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Revamping Policies for Attaining Food Security in the LDCs
Author: Md Shamsuddoha
Date of Publication: 2009-02-01
Unrest over food, leading to “food riots” have shaken over thirty nations in the LDCs where workers and peasants have become less and less able to afford food due to sky rocketing prices. Tortilla ‘riots’ in Mexico, disputes over food rationing in West Bengal, protests over grain prices in Haiti, Cameroon, Senegal, the Ivory Coast, Mozambique, Bolivia, Ethiopia, Madagascar, Mauritania and other parts of Africa, hungry children’s march in Yemen, and pig farmers’ protest in London are some examples of food crises around the world ( Khor 2008). According to the Food and Agriculture Organization (FAO), twenty-two countries are particularly vulnerable to the recent food price increases, because they are very poor and dependent much on food imports. The FAO also warned that increasing prices have “triggered a food crisis” in 36 countries. Again, according to the World Food Programme, 12 out of the 16 ‘hunger hotspot countries’ are in the LDCs. Although, many international conventions and agreements have affirmed food as a basic human right but response to eliminate food insecurity or the efforts to avert the looming crisis is frustrating. Even the international community is not found so supportive. Globally, more than 73 million people in 78 countries are dependent on food aid from the United Nations World Food Programme (WFP) who is now facing reduced rations this year unless additional $500 million is infused. (Rosario Bella Guzman, July 2008). Against this backdrop, many argue that the increasing food crisis is due to supply constraints as global production dropped drastically. Statistics show that present global food supplies are more than adequate to provide everyone with all the needed calories, if the food were equally distributed. But over 820 million people in the developing countries including LDCs have calorie-deficient diets; over 60 percent live in Sub-Saharan Africa and South Asia. A variety of factors, such as policies promoting dependence on external food supplies, lack of investments in the agricultural sector, trade imbalances and trade liberalization are to blame for food insecurity in developing countries. Meanwhile, some governments around the world have responded to the immediate crisis by taking a number of steps to rescue their food stockpiles and keep food prices within their borders down, such as enforcing more protections on food exports, which may have exacerbated the crisis by further contributing to the already thin world food market. This looming food crisis clearly signifies that the flaws of existing agro-industrial and market led approach of food security failed to feed global hungry people, especially in the LDCs. Moreover, these have instigated the present crisis, resulting in a billion people to go hungry, drastically reduced biodiversity, and nearly ruined the ecosystem. Therefore, it’s a typical challenge of the LDCs to denounce existing production practices and revamp country’s sovereign policies to attain food security.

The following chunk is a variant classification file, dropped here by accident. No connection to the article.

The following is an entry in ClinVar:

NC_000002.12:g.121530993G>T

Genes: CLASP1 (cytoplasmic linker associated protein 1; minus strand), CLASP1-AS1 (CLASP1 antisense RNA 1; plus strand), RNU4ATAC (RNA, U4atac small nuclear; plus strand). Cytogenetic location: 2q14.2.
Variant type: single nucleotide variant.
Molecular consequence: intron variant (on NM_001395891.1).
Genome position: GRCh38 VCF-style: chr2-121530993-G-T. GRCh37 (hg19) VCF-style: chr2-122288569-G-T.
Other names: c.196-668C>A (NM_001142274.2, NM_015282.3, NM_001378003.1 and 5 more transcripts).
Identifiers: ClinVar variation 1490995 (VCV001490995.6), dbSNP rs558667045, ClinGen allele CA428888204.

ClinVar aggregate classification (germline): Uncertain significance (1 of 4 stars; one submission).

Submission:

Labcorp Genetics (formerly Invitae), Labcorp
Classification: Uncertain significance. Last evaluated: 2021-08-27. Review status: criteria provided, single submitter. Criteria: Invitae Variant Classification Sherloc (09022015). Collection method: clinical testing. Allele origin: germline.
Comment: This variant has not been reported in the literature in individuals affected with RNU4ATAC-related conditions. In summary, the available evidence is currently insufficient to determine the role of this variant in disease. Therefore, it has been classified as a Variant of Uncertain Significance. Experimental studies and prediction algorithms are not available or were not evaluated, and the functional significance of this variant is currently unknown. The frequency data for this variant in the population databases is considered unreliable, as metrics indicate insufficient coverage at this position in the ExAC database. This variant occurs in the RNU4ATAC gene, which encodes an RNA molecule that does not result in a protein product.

Other publications by Md Shamsuddoha